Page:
If you experience a feeling of lightheadedness or dizziness when standing up after prolonged physical activity, it could be a sign of high sodium and fluid losses. When you sweat excessively, you lose fluids and electrolytes like sodium, which can cause a drop in blood volume and pressure. This can make it difficult for your heart to pump enough blood to your brain, resulting in a brief period of oxygen deprivation and a feeling of faintness. Medically, this is called orthostatic hypotension or low blood pressure. During my time in full-time training, I experienced this symptom regularly, particularly during hot summer months. Losing a significant amount of sweat and salt can make athletes more susceptible to this condition.
Suffer From Muscle Cramps During/after Long Periods Of Sweating
Numerous reports suggest that excessive sodium losses through sweat can lead to muscle cramps both during and after physical activity. If you are prone to experiencing cramps during or after prolonged endurance events, it could be an indication that you are losing significant amounts of salt, or that you are not adequately replenishing your body’s sodium stores.
Feel Terrible After Exercising When Its Hot
When you exercise in hot conditions, your body tries to maintain a stable core temperature by sweating. However, this sweating can result in the loss of both fluid and electrolytes, including sodium. If you lose more sodium than you replace, you may experience a decline in performance or feelings of fatigue and exhaustion during or after exercise.
If you notice that you underperform or feel unusually tired after exercising in the heat, this could be an indication that you’re losing a significant amount of sodium. It’s important to replace the fluids and electrolytes you lose through sweat during exercise, especially in hot and humid conditions. Consuming beverages that contain electrolytes or taking electrolyte supplements before, during, and after exercise can help prevent excessive sodium loss and maintain optimal performance.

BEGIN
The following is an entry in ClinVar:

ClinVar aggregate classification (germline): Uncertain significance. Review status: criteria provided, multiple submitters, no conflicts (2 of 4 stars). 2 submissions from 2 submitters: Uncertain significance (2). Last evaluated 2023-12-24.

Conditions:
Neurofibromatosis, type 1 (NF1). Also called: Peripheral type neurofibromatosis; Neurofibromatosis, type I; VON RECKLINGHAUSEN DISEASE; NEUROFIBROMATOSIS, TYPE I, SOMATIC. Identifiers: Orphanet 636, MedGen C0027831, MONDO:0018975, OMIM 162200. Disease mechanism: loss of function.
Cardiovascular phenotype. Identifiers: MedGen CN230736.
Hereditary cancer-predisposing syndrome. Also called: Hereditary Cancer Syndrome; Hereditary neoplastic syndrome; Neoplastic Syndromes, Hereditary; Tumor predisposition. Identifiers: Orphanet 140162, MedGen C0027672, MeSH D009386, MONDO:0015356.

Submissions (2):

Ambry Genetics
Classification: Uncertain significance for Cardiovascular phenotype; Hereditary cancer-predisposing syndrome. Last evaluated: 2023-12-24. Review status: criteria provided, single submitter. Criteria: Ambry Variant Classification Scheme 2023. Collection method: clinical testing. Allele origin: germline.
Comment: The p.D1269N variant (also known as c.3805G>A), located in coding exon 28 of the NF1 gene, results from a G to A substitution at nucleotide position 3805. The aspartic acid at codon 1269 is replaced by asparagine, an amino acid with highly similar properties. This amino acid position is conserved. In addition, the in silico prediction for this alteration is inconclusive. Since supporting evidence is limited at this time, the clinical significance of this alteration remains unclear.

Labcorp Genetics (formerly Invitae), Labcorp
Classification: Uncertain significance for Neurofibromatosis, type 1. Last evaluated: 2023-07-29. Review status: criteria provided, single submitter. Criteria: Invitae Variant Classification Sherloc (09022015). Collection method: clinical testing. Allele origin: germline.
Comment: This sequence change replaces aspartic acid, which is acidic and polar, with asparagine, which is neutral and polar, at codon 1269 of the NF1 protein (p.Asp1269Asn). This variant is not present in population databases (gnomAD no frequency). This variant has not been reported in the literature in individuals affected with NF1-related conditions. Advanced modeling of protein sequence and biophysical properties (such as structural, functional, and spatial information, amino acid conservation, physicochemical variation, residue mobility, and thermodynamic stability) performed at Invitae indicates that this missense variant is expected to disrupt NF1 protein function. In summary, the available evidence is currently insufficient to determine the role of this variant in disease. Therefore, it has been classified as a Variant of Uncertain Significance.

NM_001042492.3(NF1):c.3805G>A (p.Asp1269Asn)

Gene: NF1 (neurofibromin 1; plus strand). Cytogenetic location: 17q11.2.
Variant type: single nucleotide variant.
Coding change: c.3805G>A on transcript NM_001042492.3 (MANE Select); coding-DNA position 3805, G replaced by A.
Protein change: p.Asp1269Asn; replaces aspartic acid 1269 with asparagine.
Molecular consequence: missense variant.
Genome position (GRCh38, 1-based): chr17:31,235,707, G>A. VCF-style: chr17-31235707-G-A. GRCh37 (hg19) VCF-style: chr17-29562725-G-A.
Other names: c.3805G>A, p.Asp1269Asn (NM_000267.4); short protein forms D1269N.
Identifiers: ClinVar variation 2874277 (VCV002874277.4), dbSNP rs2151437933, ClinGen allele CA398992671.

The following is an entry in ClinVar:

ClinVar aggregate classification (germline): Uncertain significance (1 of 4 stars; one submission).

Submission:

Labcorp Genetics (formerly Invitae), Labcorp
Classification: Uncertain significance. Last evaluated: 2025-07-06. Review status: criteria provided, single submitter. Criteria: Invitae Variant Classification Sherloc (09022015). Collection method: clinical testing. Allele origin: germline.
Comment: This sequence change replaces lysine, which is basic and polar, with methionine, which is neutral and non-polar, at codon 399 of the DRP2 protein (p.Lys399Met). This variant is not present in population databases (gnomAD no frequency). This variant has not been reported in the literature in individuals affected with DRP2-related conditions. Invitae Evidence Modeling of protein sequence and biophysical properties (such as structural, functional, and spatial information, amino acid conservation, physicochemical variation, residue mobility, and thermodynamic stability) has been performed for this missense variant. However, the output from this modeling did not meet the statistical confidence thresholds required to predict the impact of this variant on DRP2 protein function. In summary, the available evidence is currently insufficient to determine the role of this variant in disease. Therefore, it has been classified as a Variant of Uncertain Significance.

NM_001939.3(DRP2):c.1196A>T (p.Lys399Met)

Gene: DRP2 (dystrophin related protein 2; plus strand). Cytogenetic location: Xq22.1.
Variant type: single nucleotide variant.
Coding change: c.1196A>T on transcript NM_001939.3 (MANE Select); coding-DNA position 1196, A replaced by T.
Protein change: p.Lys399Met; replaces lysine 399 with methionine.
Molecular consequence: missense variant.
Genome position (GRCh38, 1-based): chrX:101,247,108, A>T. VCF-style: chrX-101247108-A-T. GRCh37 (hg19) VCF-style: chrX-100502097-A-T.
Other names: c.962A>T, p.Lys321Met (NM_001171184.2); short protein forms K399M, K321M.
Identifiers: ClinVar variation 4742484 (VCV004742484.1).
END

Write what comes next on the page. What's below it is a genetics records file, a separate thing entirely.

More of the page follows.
Crave Salty Foods During And After Exercise
The urge to consume salt is an inherent physiological trait in humans that is deeply ingrained in our biology. Just like the need for sleep when tired or the thirst for water when dehydrated, craving salt is a basic human drive that ensures our bodies maintain a balanced state, or homeostasis. This craving has its roots in our evolutionary past when salt was not as readily available as it is today. Therefore, when our sodium levels are low, we have a natural impulse to replenish them.
A study conducted on people offered different soups after sweating on an exercise bike demonstrated this fact very neatly. Participants unconsciously showed a preference for saltier soup after sweating, indicating that our bodies are adept at correcting salt deficiencies through dietary intake. If you lose a significant amount of sodium through your sweat during exercise, you are likely to develop a strong liking for salty foods to make up for your losses. So, if you find yourself reaching for the salt shaker more often after working out, it could be a sign that your body is trying to compensate for a sodium deficit.
What Can You Do If You Are A Salty Sweater?
If you relate to at least five of the experiences described in this article, then it’s highly likely that you’re losing a significant amount of salt in your sweat (or just a lot of sweat in general!). To combat this, it may be wise to implement a more aggressive sodium replacement strategy. Increase your sodium intake before, during, and after periods of prolonged sweating. This can be accomplished by adding salt to your food or choosing saltier options, as well as consuming electrolyte supplements or sports drinks. It’s important to note that many popular supplements do not provide sufficient sodium to replace what a salty sweater loses, so opt for electrolyte drinks that contain at least 1,000mg of sodium per liter (32oz).
To get personalized hydration advice, take our free Online Sweat Test. It will provide recommendations on the appropriate level of sodium supplementation for your needs. Use this information to conduct your own trial-and-error testing during training and adjust as needed.